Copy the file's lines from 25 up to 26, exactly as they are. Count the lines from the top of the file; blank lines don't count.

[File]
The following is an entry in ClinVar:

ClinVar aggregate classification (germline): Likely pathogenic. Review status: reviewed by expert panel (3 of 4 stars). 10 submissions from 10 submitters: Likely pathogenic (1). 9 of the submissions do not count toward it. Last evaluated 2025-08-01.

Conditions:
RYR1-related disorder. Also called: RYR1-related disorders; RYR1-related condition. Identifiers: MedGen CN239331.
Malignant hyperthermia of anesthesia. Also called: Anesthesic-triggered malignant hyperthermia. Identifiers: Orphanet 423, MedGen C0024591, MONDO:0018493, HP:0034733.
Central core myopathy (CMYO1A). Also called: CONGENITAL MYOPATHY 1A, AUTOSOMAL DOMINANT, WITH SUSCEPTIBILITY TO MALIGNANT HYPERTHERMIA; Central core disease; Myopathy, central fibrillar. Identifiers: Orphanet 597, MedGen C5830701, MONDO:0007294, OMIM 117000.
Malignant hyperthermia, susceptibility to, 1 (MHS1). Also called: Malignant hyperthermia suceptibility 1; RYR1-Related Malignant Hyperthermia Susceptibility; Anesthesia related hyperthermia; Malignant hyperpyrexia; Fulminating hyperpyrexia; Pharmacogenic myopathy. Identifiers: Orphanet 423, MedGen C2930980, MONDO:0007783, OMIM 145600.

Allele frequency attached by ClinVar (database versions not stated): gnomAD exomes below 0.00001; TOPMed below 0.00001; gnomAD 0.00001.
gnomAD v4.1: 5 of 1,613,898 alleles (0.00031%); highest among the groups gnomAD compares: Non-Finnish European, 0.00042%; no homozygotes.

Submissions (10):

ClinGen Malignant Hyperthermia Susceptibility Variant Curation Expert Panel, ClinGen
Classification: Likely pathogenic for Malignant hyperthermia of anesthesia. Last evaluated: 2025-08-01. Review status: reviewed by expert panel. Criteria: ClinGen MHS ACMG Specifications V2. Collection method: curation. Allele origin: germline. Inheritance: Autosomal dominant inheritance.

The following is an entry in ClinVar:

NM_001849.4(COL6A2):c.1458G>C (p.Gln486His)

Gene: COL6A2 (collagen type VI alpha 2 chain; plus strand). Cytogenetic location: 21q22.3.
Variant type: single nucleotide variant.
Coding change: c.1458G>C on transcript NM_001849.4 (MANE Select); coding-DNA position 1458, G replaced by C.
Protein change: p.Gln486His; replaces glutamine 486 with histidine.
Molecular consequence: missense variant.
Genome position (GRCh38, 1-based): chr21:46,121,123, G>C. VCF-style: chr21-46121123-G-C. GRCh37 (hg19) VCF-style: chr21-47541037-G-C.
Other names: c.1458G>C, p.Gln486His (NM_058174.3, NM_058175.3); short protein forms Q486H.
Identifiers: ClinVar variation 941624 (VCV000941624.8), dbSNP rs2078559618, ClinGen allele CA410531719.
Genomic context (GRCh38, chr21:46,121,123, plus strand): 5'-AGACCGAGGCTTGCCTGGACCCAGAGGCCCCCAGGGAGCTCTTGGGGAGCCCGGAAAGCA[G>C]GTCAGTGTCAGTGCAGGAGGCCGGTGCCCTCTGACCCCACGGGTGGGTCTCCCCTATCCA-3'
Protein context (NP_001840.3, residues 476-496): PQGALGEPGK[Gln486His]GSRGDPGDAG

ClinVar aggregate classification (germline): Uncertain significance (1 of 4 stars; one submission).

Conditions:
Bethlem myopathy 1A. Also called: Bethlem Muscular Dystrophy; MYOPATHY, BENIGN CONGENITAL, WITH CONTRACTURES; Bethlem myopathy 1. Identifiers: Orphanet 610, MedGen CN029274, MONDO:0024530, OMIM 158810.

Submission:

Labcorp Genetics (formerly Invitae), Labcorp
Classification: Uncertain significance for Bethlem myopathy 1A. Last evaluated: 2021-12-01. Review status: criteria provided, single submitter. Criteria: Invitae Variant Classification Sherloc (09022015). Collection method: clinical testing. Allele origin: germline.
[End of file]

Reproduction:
ClinVar aggregate classification (germline): Uncertain significance (1 of 4 stars; one submission).

Conditions: